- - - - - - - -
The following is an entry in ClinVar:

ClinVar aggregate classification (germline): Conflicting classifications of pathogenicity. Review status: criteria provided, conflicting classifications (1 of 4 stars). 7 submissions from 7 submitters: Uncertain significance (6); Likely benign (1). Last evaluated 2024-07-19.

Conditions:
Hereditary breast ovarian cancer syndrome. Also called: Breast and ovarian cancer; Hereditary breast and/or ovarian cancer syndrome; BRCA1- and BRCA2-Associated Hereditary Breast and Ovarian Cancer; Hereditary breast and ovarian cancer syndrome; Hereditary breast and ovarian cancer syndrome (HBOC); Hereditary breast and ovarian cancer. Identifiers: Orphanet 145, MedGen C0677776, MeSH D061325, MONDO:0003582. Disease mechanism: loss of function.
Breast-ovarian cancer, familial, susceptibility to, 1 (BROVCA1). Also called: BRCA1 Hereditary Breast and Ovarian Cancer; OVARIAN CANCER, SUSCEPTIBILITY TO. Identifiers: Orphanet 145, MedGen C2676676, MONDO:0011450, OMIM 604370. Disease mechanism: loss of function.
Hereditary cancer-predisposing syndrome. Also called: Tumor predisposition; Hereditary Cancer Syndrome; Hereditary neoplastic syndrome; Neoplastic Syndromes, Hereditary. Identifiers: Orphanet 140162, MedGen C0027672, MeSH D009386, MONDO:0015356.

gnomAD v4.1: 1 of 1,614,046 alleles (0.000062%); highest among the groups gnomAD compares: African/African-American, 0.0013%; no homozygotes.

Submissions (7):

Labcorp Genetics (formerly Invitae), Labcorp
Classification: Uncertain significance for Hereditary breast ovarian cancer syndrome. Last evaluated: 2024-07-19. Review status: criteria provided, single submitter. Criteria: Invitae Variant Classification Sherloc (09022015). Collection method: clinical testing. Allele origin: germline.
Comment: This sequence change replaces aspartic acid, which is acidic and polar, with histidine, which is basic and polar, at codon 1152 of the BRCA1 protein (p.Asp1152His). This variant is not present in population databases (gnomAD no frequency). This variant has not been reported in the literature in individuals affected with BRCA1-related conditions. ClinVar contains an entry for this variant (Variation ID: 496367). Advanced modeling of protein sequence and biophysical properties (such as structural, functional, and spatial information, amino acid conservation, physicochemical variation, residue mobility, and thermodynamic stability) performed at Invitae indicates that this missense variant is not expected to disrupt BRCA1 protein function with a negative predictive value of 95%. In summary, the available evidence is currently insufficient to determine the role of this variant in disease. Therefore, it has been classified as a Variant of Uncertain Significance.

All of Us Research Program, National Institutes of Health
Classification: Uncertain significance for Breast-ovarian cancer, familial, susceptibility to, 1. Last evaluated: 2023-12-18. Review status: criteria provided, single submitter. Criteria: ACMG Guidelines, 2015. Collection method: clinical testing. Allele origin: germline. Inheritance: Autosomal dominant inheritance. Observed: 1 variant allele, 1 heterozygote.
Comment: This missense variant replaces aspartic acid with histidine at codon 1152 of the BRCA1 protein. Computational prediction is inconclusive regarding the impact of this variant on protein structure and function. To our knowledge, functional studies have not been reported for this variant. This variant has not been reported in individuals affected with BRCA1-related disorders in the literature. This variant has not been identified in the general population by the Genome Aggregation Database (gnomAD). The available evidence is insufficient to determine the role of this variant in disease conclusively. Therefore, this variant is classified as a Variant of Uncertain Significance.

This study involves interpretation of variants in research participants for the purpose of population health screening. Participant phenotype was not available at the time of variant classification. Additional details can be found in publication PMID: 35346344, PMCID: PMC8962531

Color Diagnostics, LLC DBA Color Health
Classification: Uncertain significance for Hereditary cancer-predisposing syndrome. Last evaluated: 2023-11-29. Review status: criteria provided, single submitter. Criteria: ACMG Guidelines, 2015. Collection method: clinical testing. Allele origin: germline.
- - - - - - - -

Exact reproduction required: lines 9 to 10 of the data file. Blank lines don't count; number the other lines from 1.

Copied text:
Labcorp Genetics (formerly Invitae), Labcorp
Classification: Uncertain significance for Hereditary breast ovarian cancer syndrome. Last evaluated: 2024-07-19. Review status: criteria provided, single submitter. Criteria: Invitae Variant Classification Sherloc (09022015). Collection method: clinical testing. Allele origin: germline.